|Nicolas Nossa, bullfighter|
I've never seen a bullfight except on Youtube, and before moving to Colombia I'm sure I had a very stereotypical comic book image of bullfighting: a violent, bloodthirsty, murderous activity in which the bullfighter hurled himself in the face of death and tried to kill the bull as quickly as possible.
But that's not the case at all. Bullfighting is a subtle contest in which the bullfighter shows off his quickness, dexterity and courage by getting the bull to charge past him, as closely as possible, with every chance of killing the bullfighter if he miscalculates or the bull makes an unexpected move. Bullfighters do respect the bulls - particularly those considered courageous - altho that creates no obstacle to killing them.
|One of Mr. Nossa's students.|
Nossa also denied some common accounts of alleged cruel or cheating practices, such as smearing the animal's eyes with vaseline or injuring its genitals. That might work for rodeo, but not for a good bullfight, he pointed out. A good bullfight requires a strong, able, aggressive bull who puts up an honorable drama. A bull with vaseline on its eyes would smash itself against the ring's walls and one with injured genitals would be a poor fighter.
|One of Nossa's students in action. He's standing in back watching. (Photo: MiBurladero)|
|Nicolas Nossa, triumphant in the ring. (Voyalostoros.com)|
Bullfighters I've met don't seem to feel sorry for the bulls they kill - unless the animal has fought particularly bravely and courageously. Most bullfighters I've met admit to fear.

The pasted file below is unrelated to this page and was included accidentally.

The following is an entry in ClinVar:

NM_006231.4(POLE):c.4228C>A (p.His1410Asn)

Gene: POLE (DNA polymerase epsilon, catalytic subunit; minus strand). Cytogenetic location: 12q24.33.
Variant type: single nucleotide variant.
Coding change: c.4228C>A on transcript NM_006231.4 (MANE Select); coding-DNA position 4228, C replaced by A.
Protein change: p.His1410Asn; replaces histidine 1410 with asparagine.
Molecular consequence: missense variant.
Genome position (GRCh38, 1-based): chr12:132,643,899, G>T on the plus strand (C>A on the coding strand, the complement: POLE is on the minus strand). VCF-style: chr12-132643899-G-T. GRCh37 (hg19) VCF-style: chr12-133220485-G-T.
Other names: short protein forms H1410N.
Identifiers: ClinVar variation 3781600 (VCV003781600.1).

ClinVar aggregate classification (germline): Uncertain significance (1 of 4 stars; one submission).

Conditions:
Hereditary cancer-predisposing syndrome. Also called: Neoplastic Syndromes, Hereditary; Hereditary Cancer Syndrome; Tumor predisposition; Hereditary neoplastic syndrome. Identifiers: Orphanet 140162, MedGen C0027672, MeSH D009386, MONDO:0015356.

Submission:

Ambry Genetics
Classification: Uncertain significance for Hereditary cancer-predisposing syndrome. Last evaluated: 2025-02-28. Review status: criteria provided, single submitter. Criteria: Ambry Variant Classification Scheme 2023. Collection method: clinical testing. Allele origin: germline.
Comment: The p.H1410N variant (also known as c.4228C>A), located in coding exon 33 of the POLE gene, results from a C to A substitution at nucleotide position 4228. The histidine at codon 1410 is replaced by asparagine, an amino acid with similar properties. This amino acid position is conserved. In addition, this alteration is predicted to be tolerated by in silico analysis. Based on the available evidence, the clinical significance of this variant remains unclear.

If bullfighting is anything it is traditional. A match-up reaching back millenia, bullfighting is perhaps the most primordial of human contests. Cattle, after all, are so fundamental to human society that words like the Spanish 'ganar' and English 'gain' come from terms for cattle. (Ganado in Spanish.) Everything from the matador's suit of lights, his ponytail and even the order in which matadors enter a bullring is dictated by tradition.
|Morenita faces off against a bull.|
In Colombia animals rights activists are often referred to as environmentalists, altho the causes are very different. Some bullfighting fans defend their sport with a sort of biodiversity argument: fighting bulls are a special breed, raised and bred only for the bullring. If bullfighting were prohibited, as seems to be slowly happening, the breed will disappear. While that's true, fighting bulls (or any sort of cattle, for that matter), are not part of native biodiversity and I don't think that losing them would be any worse than losing a breed of dog or cat. However, Nossa offered a more substantial environmentalist argument for bullfighting. Bull-raising ranches, he said, protect lots of other native species, which would otherwise be hunted out. That's a good point.
|No child's play: A 16-y-old bullfighting student displays a scar from a bull's horn. His father was a bullfighter and he grew up surrounded by it. "It's my love, it's my passion," he said.|
By Mike Ceaser, of Bogotá Bike Tours